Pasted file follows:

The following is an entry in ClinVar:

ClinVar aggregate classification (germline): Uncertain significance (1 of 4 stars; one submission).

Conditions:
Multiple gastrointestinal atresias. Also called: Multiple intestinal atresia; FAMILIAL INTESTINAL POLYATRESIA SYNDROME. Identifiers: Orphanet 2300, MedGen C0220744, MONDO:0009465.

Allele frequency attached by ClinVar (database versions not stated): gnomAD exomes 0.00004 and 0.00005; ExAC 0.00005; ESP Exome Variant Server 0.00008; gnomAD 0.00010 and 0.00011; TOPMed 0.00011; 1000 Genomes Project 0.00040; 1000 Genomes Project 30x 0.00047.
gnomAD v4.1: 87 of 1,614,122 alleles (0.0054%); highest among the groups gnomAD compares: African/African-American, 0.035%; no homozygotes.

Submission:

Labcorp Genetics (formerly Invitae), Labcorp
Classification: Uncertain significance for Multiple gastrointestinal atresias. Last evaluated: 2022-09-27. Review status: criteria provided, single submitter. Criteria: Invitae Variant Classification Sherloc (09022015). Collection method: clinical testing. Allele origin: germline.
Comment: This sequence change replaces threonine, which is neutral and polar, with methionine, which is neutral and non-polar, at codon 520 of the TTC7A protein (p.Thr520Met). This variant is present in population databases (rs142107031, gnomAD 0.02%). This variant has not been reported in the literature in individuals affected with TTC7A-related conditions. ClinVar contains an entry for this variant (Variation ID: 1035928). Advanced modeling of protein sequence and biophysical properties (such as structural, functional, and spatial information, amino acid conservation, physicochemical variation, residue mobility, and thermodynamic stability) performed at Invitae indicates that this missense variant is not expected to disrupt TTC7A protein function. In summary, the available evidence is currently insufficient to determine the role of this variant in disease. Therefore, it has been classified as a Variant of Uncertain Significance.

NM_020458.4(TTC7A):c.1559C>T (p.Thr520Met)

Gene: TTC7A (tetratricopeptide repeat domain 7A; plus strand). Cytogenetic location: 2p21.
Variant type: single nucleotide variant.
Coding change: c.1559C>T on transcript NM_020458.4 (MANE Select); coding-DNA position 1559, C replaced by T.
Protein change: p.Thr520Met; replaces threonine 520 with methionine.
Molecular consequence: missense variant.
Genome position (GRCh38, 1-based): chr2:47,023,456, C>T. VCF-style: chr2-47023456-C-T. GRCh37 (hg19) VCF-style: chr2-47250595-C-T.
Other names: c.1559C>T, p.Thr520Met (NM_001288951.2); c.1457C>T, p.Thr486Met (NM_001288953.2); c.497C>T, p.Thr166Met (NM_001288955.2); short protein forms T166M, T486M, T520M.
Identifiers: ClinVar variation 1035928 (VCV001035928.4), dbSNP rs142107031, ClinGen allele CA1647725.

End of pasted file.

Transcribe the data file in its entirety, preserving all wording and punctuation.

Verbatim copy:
The following is an entry in ClinVar:

ClinVar aggregate classification (germline): Uncertain significance (1 of 4 stars; one submission).

Conditions:
Multiple gastrointestinal atresias. Also called: Multiple intestinal atresia; FAMILIAL INTESTINAL POLYATRESIA SYNDROME. Identifiers: Orphanet 2300, MedGen C0220744, MONDO:0009465.

Allele frequency attached by ClinVar (database versions not stated): gnomAD exomes 0.00004 and 0.00005; ExAC 0.00005; ESP Exome Variant Server 0.00008; gnomAD 0.00010 and 0.00011; TOPMed 0.00011; 1000 Genomes Project 0.00040; 1000 Genomes Project 30x 0.00047.
gnomAD v4.1: 87 of 1,614,122 alleles (0.0054%); highest among the groups gnomAD compares: African/African-American, 0.035%; no homozygotes.

Submission:

Labcorp Genetics (formerly Invitae), Labcorp
Classification: Uncertain significance for Multiple gastrointestinal atresias. Last evaluated: 2022-09-27. Review status: criteria provided, single submitter. Criteria: Invitae Variant Classification Sherloc (09022015). Collection method: clinical testing. Allele origin: germline.
Comment: This sequence change replaces threonine, which is neutral and polar, with methionine, which is neutral and non-polar, at codon 520 of the TTC7A protein (p.Thr520Met). This variant is present in population databases (rs142107031, gnomAD 0.02%). This variant has not been reported in the literature in individuals affected with TTC7A-related conditions. ClinVar contains an entry for this variant (Variation ID: 1035928). Advanced modeling of protein sequence and biophysical properties (such as structural, functional, and spatial information, amino acid conservation, physicochemical variation, residue mobility, and thermodynamic stability) performed at Invitae indicates that this missense variant is not expected to disrupt TTC7A protein function. In summary, the available evidence is currently insufficient to determine the role of this variant in disease. Therefore, it has been classified as a Variant of Uncertain Significance.

NM_020458.4(TTC7A):c.1559C>T (p.Thr520Met)

Gene: TTC7A (tetratricopeptide repeat domain 7A; plus strand). Cytogenetic location: 2p21.
Variant type: single nucleotide variant.
Coding change: c.1559C>T on transcript NM_020458.4 (MANE Select); coding-DNA position 1559, C replaced by T.
Protein change: p.Thr520Met; replaces threonine 520 with methionine.
Molecular consequence: missense variant.
Genome position (GRCh38, 1-based): chr2:47,023,456, C>T. VCF-style: chr2-47023456-C-T. GRCh37 (hg19) VCF-style: chr2-47250595-C-T.
Other names: c.1559C>T, p.Thr520Met (NM_001288951.2); c.1457C>T, p.Thr486Met (NM_001288953.2); c.497C>T, p.Thr166Met (NM_001288955.2); short protein forms T166M, T486M, T520M.
Identifiers: ClinVar variation 1035928 (VCV001035928.4), dbSNP rs142107031, ClinGen allele CA1647725.